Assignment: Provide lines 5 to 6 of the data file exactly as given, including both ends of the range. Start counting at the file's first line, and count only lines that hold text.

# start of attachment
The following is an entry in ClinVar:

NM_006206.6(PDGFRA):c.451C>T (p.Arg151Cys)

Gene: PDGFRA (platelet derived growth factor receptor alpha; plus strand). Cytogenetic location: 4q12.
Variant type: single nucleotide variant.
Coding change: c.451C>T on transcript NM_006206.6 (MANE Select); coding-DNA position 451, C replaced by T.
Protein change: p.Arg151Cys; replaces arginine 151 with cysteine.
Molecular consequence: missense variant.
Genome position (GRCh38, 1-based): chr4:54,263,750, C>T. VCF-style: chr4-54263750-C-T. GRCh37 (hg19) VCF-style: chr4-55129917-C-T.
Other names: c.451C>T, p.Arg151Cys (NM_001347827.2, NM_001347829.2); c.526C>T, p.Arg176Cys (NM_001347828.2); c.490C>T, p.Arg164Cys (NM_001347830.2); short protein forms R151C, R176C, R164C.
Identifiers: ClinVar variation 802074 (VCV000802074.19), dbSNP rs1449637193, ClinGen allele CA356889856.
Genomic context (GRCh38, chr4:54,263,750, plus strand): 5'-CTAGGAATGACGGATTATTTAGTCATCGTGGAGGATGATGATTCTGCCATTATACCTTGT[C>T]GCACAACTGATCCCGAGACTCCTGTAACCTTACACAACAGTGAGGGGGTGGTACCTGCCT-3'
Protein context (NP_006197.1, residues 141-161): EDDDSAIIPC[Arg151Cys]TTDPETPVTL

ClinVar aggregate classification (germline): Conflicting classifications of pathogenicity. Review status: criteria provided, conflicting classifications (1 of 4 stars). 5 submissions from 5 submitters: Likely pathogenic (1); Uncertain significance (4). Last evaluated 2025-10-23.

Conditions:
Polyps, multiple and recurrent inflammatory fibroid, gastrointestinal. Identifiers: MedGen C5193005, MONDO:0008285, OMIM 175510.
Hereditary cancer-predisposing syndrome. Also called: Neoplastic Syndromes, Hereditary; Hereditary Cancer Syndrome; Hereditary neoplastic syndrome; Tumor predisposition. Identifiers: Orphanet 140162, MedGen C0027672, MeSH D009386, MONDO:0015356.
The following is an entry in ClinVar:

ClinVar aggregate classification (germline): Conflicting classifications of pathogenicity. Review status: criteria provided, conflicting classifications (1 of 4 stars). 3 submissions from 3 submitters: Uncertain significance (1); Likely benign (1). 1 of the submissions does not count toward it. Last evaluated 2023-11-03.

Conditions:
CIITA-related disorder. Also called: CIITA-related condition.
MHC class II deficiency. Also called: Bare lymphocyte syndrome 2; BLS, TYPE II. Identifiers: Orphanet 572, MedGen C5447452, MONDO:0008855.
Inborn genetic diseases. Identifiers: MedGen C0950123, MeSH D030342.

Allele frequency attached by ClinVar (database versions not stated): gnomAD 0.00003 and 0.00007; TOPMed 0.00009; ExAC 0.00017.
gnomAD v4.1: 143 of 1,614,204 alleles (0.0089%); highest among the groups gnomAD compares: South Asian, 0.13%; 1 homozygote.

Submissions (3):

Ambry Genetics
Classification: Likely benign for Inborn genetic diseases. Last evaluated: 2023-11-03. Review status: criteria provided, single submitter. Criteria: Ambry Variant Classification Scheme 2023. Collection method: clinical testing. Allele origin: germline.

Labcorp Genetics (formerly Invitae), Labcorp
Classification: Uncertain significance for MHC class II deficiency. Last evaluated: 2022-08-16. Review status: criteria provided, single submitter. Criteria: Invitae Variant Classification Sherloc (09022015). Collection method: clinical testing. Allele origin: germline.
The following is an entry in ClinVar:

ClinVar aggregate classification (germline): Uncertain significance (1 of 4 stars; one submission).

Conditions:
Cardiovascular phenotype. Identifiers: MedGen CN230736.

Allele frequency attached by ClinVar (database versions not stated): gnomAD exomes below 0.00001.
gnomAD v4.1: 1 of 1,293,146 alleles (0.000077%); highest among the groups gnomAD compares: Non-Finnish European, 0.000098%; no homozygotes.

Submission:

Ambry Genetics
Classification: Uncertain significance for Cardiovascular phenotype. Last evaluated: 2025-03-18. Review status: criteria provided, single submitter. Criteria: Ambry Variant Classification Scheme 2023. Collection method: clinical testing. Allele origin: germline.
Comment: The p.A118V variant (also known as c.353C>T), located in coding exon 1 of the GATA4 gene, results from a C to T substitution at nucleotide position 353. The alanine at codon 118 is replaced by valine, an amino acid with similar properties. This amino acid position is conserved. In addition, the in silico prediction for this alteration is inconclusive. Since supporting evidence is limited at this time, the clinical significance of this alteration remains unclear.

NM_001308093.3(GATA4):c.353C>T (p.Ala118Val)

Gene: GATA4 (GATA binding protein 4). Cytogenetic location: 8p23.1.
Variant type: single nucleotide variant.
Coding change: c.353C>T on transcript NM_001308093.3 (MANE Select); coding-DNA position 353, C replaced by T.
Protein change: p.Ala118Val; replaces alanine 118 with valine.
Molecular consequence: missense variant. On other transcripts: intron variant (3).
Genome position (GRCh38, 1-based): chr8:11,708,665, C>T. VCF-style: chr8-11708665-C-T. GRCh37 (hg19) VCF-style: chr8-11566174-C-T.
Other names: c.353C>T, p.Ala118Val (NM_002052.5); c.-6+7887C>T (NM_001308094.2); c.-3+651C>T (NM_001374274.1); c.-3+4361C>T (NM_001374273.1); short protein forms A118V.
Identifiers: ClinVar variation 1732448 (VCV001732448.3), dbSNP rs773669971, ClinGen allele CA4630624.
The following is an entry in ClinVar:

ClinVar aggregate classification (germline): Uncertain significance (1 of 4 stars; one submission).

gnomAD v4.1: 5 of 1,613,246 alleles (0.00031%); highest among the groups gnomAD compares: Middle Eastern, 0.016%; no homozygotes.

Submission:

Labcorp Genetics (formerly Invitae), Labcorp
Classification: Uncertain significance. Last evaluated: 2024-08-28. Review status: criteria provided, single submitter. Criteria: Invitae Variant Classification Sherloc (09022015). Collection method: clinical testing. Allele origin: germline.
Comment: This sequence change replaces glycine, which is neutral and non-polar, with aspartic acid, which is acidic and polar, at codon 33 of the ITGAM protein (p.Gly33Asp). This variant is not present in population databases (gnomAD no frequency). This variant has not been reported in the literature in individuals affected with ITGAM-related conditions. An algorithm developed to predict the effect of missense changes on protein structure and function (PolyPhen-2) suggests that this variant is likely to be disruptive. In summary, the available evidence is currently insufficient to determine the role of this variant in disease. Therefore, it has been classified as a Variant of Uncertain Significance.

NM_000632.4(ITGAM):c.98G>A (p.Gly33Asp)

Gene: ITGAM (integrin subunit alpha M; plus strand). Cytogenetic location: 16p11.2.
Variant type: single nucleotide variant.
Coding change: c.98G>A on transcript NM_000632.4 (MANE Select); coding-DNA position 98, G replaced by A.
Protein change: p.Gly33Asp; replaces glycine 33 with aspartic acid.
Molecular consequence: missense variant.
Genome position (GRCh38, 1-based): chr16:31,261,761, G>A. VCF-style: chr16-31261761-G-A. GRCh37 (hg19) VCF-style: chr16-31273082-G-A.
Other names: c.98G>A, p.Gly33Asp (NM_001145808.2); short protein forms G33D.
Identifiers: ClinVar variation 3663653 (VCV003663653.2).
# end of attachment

Coding change: c.451C>T on transcript NM_006206.6 (MANE Select); coding-DNA position 451, C replaced by T.
Protein change: p.Arg151Cys; replaces arginine 151 with cysteine.